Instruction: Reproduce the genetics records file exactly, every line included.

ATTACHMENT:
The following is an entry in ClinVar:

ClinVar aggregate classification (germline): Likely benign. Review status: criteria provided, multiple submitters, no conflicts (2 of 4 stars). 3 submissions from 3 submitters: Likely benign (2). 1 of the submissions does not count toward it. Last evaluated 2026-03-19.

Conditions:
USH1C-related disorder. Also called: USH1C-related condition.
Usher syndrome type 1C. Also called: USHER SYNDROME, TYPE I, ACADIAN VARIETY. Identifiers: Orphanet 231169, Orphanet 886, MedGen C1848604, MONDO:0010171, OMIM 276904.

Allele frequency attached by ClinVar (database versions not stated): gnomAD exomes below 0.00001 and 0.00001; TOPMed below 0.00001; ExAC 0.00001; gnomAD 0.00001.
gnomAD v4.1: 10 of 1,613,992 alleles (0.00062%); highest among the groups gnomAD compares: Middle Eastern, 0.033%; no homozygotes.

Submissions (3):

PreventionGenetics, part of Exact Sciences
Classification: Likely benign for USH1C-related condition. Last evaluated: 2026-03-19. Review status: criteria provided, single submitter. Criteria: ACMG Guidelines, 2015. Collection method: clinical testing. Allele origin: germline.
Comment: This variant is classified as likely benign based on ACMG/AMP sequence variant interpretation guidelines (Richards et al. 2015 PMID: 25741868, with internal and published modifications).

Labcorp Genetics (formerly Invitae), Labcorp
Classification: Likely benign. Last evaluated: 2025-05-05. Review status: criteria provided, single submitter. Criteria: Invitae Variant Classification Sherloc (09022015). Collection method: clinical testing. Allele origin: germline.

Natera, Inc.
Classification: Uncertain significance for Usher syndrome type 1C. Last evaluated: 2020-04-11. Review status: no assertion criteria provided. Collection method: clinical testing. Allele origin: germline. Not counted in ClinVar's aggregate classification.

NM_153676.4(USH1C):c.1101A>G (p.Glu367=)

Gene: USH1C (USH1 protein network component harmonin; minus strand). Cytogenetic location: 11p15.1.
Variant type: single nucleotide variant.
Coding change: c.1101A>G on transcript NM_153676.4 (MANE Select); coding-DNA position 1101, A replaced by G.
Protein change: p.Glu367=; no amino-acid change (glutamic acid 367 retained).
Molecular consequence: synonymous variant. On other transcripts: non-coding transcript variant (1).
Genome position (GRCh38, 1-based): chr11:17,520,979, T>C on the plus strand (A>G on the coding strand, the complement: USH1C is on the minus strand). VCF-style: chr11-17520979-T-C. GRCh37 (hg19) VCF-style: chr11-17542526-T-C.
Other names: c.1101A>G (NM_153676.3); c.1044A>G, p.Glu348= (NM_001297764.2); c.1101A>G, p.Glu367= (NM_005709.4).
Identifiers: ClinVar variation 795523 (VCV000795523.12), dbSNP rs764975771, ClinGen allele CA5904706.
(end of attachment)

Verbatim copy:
The following is an entry in ClinVar:

ClinVar aggregate classification (germline): Likely benign. Review status: criteria provided, multiple submitters, no conflicts (2 of 4 stars). 3 submissions from 3 submitters: Likely benign (2). 1 of the submissions does not count toward it. Last evaluated 2026-03-19.

Conditions:
USH1C-related disorder. Also called: USH1C-related condition.
Usher syndrome type 1C. Also called: USHER SYNDROME, TYPE I, ACADIAN VARIETY. Identifiers: Orphanet 231169, Orphanet 886, MedGen C1848604, MONDO:0010171, OMIM 276904.

Allele frequency attached by ClinVar (database versions not stated): gnomAD exomes below 0.00001 and 0.00001; TOPMed below 0.00001; ExAC 0.00001; gnomAD 0.00001.
gnomAD v4.1: 10 of 1,613,992 alleles (0.00062%); highest among the groups gnomAD compares: Middle Eastern, 0.033%; no homozygotes.

Submissions (3):

PreventionGenetics, part of Exact Sciences
Classification: Likely benign for USH1C-related condition. Last evaluated: 2026-03-19. Review status: criteria provided, single submitter. Criteria: ACMG Guidelines, 2015. Collection method: clinical testing. Allele origin: germline.
Comment: This variant is classified as likely benign based on ACMG/AMP sequence variant interpretation guidelines (Richards et al. 2015 PMID: 25741868, with internal and published modifications).

Labcorp Genetics (formerly Invitae), Labcorp
Classification: Likely benign. Last evaluated: 2025-05-05. Review status: criteria provided, single submitter. Criteria: Invitae Variant Classification Sherloc (09022015). Collection method: clinical testing. Allele origin: germline.

Natera, Inc.
Classification: Uncertain significance for Usher syndrome type 1C. Last evaluated: 2020-04-11. Review status: no assertion criteria provided. Collection method: clinical testing. Allele origin: germline. Not counted in ClinVar's aggregate classification.

NM_153676.4(USH1C):c.1101A>G (p.Glu367=)

Gene: USH1C (USH1 protein network component harmonin; minus strand). Cytogenetic location: 11p15.1.
Variant type: single nucleotide variant.
Coding change: c.1101A>G on transcript NM_153676.4 (MANE Select); coding-DNA position 1101, A replaced by G.
Protein change: p.Glu367=; no amino-acid change (glutamic acid 367 retained).
Molecular consequence: synonymous variant. On other transcripts: non-coding transcript variant (1).
Genome position (GRCh38, 1-based): chr11:17,520,979, T>C on the plus strand (A>G on the coding strand, the complement: USH1C is on the minus strand). VCF-style: chr11-17520979-T-C. GRCh37 (hg19) VCF-style: chr11-17542526-T-C.
Other names: c.1101A>G (NM_153676.3); c.1044A>G, p.Glu348= (NM_001297764.2); c.1101A>G, p.Glu367= (NM_005709.4).
Identifiers: ClinVar variation 795523 (VCV000795523.12), dbSNP rs764975771, ClinGen allele CA5904706.